Updated 2014-12-28 15:41:42 by dkf

TR - This C function is used to create a new command usable from the Tcl script level. The definition is
Tcl_Command Tcl_CreateObjCommand(interp, cmdName, proc, clientData, deleteProc)

so it returns a Tcl_Command (which is a token for the command) and takes 5 arguments:

  • interp - the interpreter in which to create the new command
  • cmdName - the name of the new command (possibly in a specific namespace)
  • proc - the name of a C function to handle the command execution when called by a script
  • clientData - some data associated with the command, when a state needs to be taken care of (a file for example); this is typically used where a proc is used to create a whole family of commands, such as the instances of a kind of Tk widget.
  • deleteProc - a C function to call when the command is deleted from the interpreter (used for cleanup of the clientData) which may be NULL if no cleanup is needed.

A full example of the usage can be found in: Hello World as a C extension. Here is an example from the sqlite extension used to create the 'sqlite' command:
Tcl_CreateObjCommand(interp, "sqlite", (Tcl_ObjCmdProc*)DbMain, 0, 0);

Taking the same sqlite example, we can go a step further and look at how to handle clientData. When sqlite opens a database, a new command is created which handles SQL queries on that database file. The command must of course know this file and since you can have more databases open at one point, you don't want to mix them. That is what the clientData parameter can handle, it handles so-called 'state data'.

It is best to hold these clientData in a struct (thanks to schlenk and dgp for hints on this) and that could look like this:
typedef struct dbData {
    Tcl_Obj *fileObj;   /* the name of the file */
    Tcl_Channel chan;   /* the channel to the openend shape file */
} dbData;

So if we assume a command named 'mydb' that needs access to these data, we might create the command as follows (this is a fictitious example):
dbData *adb = (dbData*) ckalloc(sizeof(dbData));

/* given an already opened channel 'mychan', put the handle into the structure, so the 'mydb' command can access it */
adb->chan = mychan;

/* given a filename was given on the command line from script level, we can store it in the structure like this (assuming it came as the first argument): */
adb->fileObj = Tcl_DuplicateObj(objv[1]);

Tcl_CreateObjCommand(interp, "mydb", DbObjCmd, dbData, DbDeleteCmd);

Note here, that we used a Tcl_Obj for the name of the file. This is good style and an overall advantage. We could have used char *filename instead in the structure, but then our memory space would get lost after the completion of the function without adding extra code for memory management ourselves. Using a Tcl_Obj will do everything for us automatically (using reference counts -> see Tcl_Obj refCount HOWTO). To fill the filename into the object, we use [Tcl_DuplicateObj]. The only thing left to do is then to increease the reference count on the Tcl_Obj each time a new command is created from the same C function (we might have more than one file open at any time). When the file is closed, we must decrease the count again (thanks to Pat Thoyts, MJ, and RFox for explaining and helping here).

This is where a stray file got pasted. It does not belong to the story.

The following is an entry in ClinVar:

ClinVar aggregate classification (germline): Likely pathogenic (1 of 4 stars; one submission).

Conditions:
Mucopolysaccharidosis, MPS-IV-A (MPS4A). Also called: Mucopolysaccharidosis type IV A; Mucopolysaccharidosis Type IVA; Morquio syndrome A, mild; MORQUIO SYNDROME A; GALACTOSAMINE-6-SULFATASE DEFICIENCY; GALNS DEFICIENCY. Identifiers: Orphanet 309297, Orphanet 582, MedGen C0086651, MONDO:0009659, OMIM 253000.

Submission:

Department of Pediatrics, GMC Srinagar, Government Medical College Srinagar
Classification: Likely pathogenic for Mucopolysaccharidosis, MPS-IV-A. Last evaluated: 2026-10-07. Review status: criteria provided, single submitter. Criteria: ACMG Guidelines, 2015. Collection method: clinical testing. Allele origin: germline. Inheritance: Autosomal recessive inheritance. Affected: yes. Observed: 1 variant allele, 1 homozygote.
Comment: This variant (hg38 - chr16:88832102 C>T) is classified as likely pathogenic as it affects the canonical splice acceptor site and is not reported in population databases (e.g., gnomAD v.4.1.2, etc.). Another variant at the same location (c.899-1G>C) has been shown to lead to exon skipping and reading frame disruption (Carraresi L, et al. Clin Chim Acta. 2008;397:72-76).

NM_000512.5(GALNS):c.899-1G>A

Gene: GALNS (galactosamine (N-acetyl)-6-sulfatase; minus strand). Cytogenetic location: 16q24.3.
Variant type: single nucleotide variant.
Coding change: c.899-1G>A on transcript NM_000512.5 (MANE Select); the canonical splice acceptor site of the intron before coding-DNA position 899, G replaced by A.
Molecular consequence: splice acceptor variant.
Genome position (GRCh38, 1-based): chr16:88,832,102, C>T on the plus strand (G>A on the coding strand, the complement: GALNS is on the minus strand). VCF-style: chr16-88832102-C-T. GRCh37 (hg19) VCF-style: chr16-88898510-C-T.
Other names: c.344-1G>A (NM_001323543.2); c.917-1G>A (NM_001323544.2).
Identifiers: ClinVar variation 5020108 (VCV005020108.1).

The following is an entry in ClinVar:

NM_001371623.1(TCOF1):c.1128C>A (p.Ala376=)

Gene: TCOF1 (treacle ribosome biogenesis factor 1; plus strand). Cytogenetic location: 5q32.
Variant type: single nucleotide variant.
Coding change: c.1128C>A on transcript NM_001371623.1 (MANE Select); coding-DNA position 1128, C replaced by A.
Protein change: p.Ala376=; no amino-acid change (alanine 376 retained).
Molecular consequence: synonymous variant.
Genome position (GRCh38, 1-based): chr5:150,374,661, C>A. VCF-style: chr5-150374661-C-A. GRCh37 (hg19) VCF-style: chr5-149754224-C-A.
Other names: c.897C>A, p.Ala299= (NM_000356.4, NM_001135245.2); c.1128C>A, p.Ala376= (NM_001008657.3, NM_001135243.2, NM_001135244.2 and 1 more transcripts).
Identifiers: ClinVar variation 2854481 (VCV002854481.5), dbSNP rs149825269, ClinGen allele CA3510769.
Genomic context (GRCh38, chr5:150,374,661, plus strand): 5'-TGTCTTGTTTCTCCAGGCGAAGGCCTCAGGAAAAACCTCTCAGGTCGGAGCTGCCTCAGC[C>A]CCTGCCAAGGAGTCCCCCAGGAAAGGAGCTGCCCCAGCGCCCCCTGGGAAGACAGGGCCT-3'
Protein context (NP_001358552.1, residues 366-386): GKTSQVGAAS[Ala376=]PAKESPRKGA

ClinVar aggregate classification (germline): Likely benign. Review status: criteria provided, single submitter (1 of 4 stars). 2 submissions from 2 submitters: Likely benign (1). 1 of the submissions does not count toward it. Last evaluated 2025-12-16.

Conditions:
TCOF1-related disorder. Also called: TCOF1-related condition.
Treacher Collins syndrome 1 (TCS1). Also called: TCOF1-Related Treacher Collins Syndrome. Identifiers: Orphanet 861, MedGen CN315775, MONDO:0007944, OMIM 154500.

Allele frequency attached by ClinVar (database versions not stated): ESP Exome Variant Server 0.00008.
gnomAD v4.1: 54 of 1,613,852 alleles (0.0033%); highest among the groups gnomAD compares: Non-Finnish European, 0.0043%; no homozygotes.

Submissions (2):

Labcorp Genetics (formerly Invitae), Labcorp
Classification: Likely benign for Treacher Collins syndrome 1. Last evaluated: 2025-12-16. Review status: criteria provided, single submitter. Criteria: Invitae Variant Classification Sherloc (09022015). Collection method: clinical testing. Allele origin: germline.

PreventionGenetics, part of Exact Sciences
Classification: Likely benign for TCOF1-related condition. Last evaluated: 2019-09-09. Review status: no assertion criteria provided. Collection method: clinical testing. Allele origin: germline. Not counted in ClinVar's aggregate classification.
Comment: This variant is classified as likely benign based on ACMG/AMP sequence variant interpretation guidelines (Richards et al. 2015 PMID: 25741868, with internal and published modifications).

The clientData have now been used to "bind" the created command to the database file for which is was created via a structure holding the state data. The mydb command will now be handled by the DbObjCmd C function and the clientData are "dbData" in this case holding the data for an opened file, so the otherwise generic DbObjCmd function can operate on the right file. You can pass the clientData on to the created command as is, there is no need to cast this because Tcl won't cast it to something else and poke around inside (thanks to DKF for this clarification).

This is how the DbObjCmd function could look like:
static int
    ClientData clientData,
    Tcl_Interp *interp,
    int objc,
    Tcl_Obj *const objv[])
    dbData *bbb = (dbData*) clientData; /* Cast only required if command is implemented in C++ */
    /* do something intelligent here ... */

As you can see, the DbObjCmd not only gets passed our clientData but also some other information, but always matching the type Tcl_ObjCmdProc:
typedef int Tcl_ObjCmdProc(
        ClientData clientData,
        Tcl_Interp *interp,
        int objc,
        Tcl_Obj *const objv[]);

So this is a template for all those created commands that we might create and use.

Since we hold a reference to the state data, we must free this space eventually. This is why we also have defined a DbDeleteCmd above. This command is called before our 'mydb' command is deleted from the interpreter. ...

To be continued ...

Lars H, 2008-11-06: A bug/feature of this command is its behaviour for command names that are not fully qualified:

  • If the command name does not contain a namespace separator, then it is created in the :: namespace.
  • If the command name contains a namespace separator, then it is treated as being relative to the current namespace, creating the target namespace if it didn't already exist.

Since this is documented (although slightly inconsistent) behaviour for Tcl_CreateObjCommand, it is a feature rather than a bug, but it is typically not documented at the script level for commands that use Tcl_CreateObjCommand to create another command. This even includes core commands such as interp alias and image.

[1] is a bug report on this issue.

See also edit